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California Insurance Commissioner Steve Poizner announced today that he “implemented a permanent 10% cut in the Department’s budget.”  Tough times, belt-tightening and all that goes along with the incredible dysfunction of the state budget and the disastrous economy is the hook on which the Commissioner hangs this plan.

But it misses the mark.

As the regulator of a financial services industry that affects so many individuals and businesses directly at the pocketbook level, the public needs more, not less, oversight these days.  And particularly in light of the financial sector meltdown and related shenanigans.  Can anyone say AIG?  You don’t cut firefighting budgets during wildfire season.  And you don’t cut financial industry regulators during economic crises.  (By the way, Commissioner Poizner agreed to a plan to raise insurance fees to expand the firefighting budget last year during wildfire season.)

I welcome cutting waste, like when the Department successfully pushed to maintain some of the required duplicate and triplicate copies of hundred page insurance documents electronically instead of on more paper.  Good cutting.  But when you’re dealing with a hundred twenty billion dollar industry (in California alone) that sells complex financial products, the $13 million that Commissioner Poizner is “permanently cutting” will leave consumers getting the shaft who could have used the protection.   

Less money overall means less oversight overall, notwithstanding the paean to bureaucratic efficiency that inevitably accompanies such cuts.  These cuts are a win for the insurance companies who don’t want to be regulated and a loss for the businesses and individuals who pay insurance premiums and file claims.  When there’s $13 million less in your budget, you’re cutting more than the text messaging feature on staff cell phones.  You’re saying (even if publicly you promise no service cuts) we’re not going to fight every improper rate hike or unfair claims practice that our staff identifies.  We’ll have to let some slide.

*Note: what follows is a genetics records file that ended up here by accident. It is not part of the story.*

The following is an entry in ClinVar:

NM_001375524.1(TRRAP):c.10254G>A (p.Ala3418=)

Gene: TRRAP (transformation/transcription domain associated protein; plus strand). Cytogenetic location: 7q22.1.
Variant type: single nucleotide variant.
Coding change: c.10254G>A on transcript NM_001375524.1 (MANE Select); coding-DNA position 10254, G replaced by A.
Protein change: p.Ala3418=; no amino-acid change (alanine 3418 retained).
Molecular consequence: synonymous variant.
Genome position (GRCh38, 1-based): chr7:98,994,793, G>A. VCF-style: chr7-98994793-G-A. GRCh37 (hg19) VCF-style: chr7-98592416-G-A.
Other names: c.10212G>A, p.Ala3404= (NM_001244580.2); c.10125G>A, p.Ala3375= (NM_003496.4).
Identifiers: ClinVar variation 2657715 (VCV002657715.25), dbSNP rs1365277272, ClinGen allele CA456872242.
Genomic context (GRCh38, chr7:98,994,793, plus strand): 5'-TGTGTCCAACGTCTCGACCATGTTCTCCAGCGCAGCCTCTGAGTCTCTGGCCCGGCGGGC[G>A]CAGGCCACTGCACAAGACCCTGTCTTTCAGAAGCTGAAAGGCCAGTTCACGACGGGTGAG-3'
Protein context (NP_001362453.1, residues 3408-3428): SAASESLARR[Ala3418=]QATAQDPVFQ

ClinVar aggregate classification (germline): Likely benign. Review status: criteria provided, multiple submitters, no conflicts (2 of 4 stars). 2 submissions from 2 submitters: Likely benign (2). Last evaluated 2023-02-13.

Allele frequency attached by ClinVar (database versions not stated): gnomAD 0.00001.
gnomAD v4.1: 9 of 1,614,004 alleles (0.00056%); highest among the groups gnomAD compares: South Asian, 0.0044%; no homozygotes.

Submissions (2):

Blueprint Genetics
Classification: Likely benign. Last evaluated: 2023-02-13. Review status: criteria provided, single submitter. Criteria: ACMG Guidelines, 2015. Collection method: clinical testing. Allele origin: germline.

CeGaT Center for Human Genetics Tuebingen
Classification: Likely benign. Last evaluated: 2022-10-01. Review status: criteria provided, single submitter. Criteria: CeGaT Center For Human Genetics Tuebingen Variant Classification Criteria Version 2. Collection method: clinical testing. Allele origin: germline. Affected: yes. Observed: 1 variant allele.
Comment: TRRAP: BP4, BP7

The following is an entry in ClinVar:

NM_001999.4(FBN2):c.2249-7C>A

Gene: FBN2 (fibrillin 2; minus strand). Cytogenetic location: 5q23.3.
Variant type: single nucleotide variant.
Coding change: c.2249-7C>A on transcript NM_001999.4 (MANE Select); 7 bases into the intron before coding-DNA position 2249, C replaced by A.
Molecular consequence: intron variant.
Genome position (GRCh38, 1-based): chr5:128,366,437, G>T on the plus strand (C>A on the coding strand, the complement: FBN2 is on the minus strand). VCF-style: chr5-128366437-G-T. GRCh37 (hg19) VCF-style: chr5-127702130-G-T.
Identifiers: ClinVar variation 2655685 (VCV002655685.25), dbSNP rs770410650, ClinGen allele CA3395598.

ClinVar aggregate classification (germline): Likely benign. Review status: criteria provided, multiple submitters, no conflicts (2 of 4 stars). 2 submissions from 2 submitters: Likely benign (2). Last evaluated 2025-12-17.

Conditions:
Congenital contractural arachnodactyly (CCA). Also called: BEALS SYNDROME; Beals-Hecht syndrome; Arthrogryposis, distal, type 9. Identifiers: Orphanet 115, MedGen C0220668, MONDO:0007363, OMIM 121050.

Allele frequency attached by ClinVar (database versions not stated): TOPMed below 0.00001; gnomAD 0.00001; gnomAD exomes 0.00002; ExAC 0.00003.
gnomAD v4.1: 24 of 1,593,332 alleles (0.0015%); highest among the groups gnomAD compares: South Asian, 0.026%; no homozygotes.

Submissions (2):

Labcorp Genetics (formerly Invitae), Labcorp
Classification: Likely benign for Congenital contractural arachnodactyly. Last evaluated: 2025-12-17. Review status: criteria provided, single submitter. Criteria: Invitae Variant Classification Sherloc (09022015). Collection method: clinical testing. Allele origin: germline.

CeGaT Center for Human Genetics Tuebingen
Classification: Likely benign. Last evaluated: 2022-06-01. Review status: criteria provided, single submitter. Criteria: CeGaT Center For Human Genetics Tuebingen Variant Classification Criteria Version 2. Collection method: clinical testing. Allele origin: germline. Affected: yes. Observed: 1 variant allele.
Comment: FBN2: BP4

Interestingly, the Commissioner has decided not to seek too much in the way of cutting fees that fight fraud perpetrated by consumers against insurers (such as questionable claims, staged accidents).  Most of the fees that fund that kind of fraud stay in place.  Except for one – the fee on insurance companies.  They’re getting a 60% cut on the fraud investigation fee they pay.  So at least AIG will be getting some relief.

The other thing that makes Commissioner Poizner’s call to permanently whack the Department’s budget strange is that the Department is not affected by the State’s budget pickle.  That’s because the Department of Insurance is not funded through the state budget but instead by fees on insurance companies and others licensed by the department such as agents, brokers and adjusters as well as fees tacked on to policyholder premiums.  So it’s not dependent on tax revenue, it’s not taking from education and it doesn’t impact the state’s general fund.  It’s almost as though the state’s budget crisis is a convenient excuse to reduce the regulatory capacity of the Department.   

The Commissioner says that he is “voluntarily” reducing the budget to show that his Department can do its part.  But the voluntary savings don’t actually improve the state budget situation in any way.  But they do leave the public a little more exposed at exactly the wrong time.